Most of what we read about secrecy in our federal authorities considerations the “classified” paperwork similar to these revealed by Wikileaks every so often or the knowledge turned up by investigative reporters, typically after years of pursuing Freedom of Info Act (FOIA) lawsuits. Sadly, hiding mountains of written data behind a cloak of secrecy, reprehensible although it is, must be the least of our considerations. Much more threatening to our liberties and our future as a democratic nation are the top-secret operations of the National Safety Company, the CIA, and the Particular Forces – as well as numerous other activities carried out both at residence and abroad in our identify. Their work is all carried out under the veil of black budgets for businesses which have never seen the sunshine of day or by means of seemingly innocuous contracts with personal corporations. The Washington Publish’s Dana Priest and William M. Arkin did a spectacular job of reporting about this tragically ignored phenomenon in Prime Secret America: The Rise of the New American Security State.

5. Overspending on healthcare

The U.S. presently spends an unsustainable 17% of GDP on healthcare – about one-half more than the second-highest spender on the earth (Switzerland, at 11%). People steadily brag that we’ve got the best healthcare system on the earth, however that’s true solely for many who can afford to pay monumental quantities of money for probably the most superior care when a well being emergency strikes. Ours is the world’s costliest healthcare system, not one of the best.

A lot of the remainder of us can be much better off in France or some other industrialized nation where authorities covers all prices and negotiates truthful prices with pharmaceutical corporations and other healthcare providers. And all the present speak about “reining in the deficit” is so much pointless chatter with out two simple coverage modifications that would make a very big difference: a drastic reduction within the Pentagon finances, in fact, and adopting Medicare for All, in any other case hideously labeled “single-payer healthcare.”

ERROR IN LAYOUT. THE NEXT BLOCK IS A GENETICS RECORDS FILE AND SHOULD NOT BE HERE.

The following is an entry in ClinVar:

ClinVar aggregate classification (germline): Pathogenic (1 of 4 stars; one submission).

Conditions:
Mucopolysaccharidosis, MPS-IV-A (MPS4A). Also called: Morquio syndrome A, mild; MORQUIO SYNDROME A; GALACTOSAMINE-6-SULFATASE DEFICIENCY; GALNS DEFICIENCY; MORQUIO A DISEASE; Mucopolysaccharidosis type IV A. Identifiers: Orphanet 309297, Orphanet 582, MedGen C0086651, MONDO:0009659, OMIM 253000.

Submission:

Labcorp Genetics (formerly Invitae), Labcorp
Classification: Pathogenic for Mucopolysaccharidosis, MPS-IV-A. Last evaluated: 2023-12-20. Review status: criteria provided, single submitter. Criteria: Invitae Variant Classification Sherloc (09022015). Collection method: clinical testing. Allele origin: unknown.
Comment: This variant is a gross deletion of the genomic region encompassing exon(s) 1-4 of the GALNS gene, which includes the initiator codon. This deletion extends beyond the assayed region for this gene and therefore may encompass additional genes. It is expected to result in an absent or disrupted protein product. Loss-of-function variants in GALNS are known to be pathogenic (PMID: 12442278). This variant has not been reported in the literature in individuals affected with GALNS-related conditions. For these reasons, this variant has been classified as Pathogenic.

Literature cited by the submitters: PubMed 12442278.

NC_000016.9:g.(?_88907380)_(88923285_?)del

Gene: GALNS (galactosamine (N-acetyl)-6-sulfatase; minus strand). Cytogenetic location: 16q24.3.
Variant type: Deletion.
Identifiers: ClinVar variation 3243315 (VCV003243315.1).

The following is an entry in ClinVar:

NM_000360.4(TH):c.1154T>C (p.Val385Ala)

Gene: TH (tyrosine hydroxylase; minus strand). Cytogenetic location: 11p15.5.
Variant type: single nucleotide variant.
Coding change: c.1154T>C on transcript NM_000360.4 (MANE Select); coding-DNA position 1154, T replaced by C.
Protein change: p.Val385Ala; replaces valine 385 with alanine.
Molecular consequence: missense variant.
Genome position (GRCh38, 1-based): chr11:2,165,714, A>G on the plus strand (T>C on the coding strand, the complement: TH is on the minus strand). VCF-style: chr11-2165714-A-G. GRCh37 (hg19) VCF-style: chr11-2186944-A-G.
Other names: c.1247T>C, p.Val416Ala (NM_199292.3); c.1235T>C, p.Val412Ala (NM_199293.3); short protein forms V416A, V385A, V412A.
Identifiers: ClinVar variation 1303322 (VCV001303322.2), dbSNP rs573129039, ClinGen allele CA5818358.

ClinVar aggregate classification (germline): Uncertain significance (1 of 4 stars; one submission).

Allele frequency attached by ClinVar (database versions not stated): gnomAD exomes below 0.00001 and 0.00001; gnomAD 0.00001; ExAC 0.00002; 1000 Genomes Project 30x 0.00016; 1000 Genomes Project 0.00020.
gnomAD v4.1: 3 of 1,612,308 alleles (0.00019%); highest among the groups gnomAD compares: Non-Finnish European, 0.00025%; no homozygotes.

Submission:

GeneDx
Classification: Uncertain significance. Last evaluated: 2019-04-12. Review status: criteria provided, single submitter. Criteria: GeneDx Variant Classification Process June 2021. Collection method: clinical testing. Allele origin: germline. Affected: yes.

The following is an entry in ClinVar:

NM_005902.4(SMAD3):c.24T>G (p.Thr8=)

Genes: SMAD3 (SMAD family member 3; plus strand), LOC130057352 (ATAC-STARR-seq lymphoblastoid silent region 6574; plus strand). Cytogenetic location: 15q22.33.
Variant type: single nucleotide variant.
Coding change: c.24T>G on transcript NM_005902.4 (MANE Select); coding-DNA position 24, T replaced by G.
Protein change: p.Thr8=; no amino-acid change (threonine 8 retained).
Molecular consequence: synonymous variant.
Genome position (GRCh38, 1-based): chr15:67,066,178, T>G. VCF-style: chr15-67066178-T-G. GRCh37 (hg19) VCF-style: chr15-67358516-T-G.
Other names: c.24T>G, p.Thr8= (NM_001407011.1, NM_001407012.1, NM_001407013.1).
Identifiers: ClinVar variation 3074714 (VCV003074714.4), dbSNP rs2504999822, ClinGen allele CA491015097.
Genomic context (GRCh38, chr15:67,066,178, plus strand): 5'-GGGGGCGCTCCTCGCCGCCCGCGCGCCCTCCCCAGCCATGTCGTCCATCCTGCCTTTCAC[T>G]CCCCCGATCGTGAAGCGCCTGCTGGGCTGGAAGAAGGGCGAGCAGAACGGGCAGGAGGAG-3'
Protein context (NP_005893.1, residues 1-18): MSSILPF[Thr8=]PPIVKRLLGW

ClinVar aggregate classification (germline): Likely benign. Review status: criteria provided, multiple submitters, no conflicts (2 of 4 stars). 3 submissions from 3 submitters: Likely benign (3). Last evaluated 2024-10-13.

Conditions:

6. Mass incarceration

Considered one of my biggest disappointments with the Obama Administration was its continued prosecution of the so-called Conflict on Medicine, the congeries of insurance policies, police practices, and courtroom selections that has resulted in locking away more than two million People and subjecting our internal cities to a profoundly racist police regime. Michele Alexander’s landmark research, The New Jim Crow, lays naked the startling dimensions of those issues and their deeply rooted origins within the politics of the Nixon, Reagan, and Clinton administrations. That such policies might persist two generations after the Civil Rights Movement of the 1960s is abhorrent.

7. The tradition of violence

In the wake of yet one more horrific mass murder that takes the lives of so many innocents, public debate focuses on such “solutions” as banning assault rifles and decreasing the variety of bullets permitted in an ammunition clip. Even if such measures could possibly be written into regulation, which is unlikely, they might be laughably ineffectual. More than 9,000 individuals die yearly of gunshots within the U.S. – not often from assault rifles. Collectively we possess an estimated 300 million weapons, most of them handguns, roughly one for every American. And anybody can easily buy extra at 51,000 licensed retail firearms sellers (compared to 36,000 grocery shops). None of this must be a shock in a society that glorifies violence in film, tv, video video games, and comic books and obsesses about football, probably the most violent of contact sports activities. It’s time for America to develop up!